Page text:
Definition of Neanderthal in US English:

Neanderthal

noun

  • 1An extinct species of human that was widely distributed in ice-age Europe between c.120,000–35,000 years ago, with a receding forehead and prominent brow ridges. The Neanderthals were associated with the Mousterian flint industry of the Middle Paleolithic.

    Homo neanderthalensis; now usually regarded as a separate species from H. sapiens and probably at the end of a different evolutionary line

    • ‘But modern humans and Neanderthals are now known to have co-existed in Europe 30,000 years ago.’
    • ‘Eventually we dominated and may have caused the extinction of another earlier human species, the Neanderthals.’
    • ‘In Europe, indigenous Neanderthals were replaced by the ancestors of modern humans only about 30,000 to 40,000 years ago.’
    • ‘And the later material is closely related to the Neanderthals who were a species that lost out when Homo sapiens finally entered Europe.’
    • ‘Well, that's when the Neanderthals were around in Europe and I'm not sure whether the Aborigines would have got to Australia by then but it was a long time back.’
    • ‘In fact, anatomically modern humans existed at least 160,000 years ago, and Neanderthals became extinct only 30,000 years ago.’
    • ‘In Eastern Europe, the latest Neanderthals show no modern human features and the earliest modern humans show no Neanderthal features.’
    • ‘Modern humans probably exterminated the world's other archaic humans, the Neanderthals in Europe.’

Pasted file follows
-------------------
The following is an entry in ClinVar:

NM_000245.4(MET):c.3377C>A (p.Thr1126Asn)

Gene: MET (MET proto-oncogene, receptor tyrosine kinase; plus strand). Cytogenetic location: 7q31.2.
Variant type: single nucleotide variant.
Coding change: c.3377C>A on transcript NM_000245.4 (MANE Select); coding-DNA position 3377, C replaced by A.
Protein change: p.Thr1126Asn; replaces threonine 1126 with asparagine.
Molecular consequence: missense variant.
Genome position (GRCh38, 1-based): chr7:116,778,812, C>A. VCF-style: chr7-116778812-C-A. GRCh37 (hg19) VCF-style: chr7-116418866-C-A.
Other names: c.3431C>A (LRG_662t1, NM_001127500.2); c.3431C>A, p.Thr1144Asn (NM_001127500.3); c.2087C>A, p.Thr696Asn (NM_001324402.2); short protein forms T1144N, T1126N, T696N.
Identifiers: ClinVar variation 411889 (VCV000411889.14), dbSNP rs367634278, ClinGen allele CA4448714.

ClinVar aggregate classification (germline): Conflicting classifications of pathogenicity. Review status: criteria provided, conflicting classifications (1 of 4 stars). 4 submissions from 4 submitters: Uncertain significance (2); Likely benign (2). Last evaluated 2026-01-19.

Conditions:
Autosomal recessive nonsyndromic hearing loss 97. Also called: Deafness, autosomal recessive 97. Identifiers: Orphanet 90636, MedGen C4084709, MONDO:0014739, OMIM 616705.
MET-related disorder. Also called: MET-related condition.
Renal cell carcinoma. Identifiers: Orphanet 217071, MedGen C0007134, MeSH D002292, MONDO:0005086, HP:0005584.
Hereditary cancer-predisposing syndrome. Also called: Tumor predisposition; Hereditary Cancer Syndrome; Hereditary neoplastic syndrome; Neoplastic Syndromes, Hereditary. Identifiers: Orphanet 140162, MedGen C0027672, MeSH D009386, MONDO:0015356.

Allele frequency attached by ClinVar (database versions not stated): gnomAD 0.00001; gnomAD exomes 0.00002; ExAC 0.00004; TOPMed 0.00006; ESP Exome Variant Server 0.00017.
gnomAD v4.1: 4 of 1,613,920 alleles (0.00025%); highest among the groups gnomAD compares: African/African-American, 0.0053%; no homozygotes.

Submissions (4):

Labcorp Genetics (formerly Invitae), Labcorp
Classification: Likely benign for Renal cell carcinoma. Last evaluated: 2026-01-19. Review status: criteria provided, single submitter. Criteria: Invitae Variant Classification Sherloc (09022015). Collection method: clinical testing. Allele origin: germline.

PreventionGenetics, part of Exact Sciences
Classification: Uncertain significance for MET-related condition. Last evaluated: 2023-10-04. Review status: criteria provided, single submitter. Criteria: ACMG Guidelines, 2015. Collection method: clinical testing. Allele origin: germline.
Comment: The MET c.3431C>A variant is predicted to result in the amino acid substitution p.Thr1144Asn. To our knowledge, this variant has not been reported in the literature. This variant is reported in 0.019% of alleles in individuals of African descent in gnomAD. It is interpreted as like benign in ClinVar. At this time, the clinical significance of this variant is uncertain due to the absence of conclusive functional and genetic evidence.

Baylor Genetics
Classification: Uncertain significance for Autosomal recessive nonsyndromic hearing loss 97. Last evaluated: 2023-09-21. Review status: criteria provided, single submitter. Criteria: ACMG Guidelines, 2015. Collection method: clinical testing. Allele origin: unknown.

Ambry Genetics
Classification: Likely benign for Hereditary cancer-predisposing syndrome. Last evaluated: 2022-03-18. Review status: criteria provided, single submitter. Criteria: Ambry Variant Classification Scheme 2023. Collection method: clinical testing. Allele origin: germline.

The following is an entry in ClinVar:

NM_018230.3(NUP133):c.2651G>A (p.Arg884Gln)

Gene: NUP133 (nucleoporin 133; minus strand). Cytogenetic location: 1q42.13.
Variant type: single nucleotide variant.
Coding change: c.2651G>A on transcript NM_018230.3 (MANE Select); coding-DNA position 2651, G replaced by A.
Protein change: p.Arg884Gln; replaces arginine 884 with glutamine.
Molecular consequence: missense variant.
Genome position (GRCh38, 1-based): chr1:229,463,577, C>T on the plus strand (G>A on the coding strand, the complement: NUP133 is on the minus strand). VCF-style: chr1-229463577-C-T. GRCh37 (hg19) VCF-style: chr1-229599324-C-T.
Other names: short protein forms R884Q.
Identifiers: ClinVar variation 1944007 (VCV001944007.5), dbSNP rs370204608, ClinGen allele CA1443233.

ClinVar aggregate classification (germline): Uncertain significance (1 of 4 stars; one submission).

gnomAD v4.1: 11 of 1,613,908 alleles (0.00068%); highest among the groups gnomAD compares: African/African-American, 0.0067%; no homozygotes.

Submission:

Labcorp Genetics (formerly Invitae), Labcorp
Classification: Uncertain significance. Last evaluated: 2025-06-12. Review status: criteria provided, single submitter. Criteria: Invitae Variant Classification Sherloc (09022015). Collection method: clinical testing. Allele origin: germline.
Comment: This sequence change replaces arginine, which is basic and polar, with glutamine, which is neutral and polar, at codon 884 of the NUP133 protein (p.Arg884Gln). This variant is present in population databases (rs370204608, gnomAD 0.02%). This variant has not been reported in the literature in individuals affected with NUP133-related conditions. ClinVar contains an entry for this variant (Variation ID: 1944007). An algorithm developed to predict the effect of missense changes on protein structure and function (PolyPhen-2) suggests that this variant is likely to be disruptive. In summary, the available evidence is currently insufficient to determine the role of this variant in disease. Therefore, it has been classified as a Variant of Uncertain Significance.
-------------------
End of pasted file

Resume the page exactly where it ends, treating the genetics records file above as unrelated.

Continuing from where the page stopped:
• ‘Over 120 pieces of flint waste show that Neanderthals had made butchery tools on site to carve up the mammoths.’
    • ‘It's pretty clear that it happened in Europe, which was occupied by both humans and Neanderthals for several thousand years.’
    • ‘It was these anatomically modern humans which joined or supplanted the Neanderthals in Europe some 40,000 years ago.’
    • ‘Mousterian culture is associated with Neanderthals in Europe.’
    • ‘Was there any interbreeding with Neanderthals as modern humans moved into Europe?’
    • ‘I suspect that apart from violent incidents and perhaps occasional vendettas between individuals or clans, modern humans and Neanderthals coexisted and to some extent mixed, traded, and interbred.’
    • ‘In my view, modern humans evolved in situ from Neanderthals in Europe, as they did from robust forms elsewhere.’
    • ‘Are we talking here about there being a species like the Neanderthals, who managed to coevolve with humans, or the arrival of another intelligent species either from within or without Earth?’
    • ‘He claimed it was found in a peat bog and was a vital missing link between modern humans and Neanderthals.’
    • ‘This enabled them to track the movements of both Neanderthals and early humans.’
    • ‘Within 40,000 years Neanderthals had become extinct throughout Europe.’
    • ‘It is now thought that in Indonesia, Homo erectus lived alongside Homo sapiens as recently as 40,000 years ago, when Neanderthals still inhabited Europe and the Middle East.’
    1. 1.1 An uncivilized, unintelligent, or uncouth person, especially a man.
      ‘the stereotype of the mechanic as a macho Neanderthal’
      • ‘It shouldn't be a big surprise that Russell Crowe does Neanderthal boofhead spoiling for a fight extremely well.’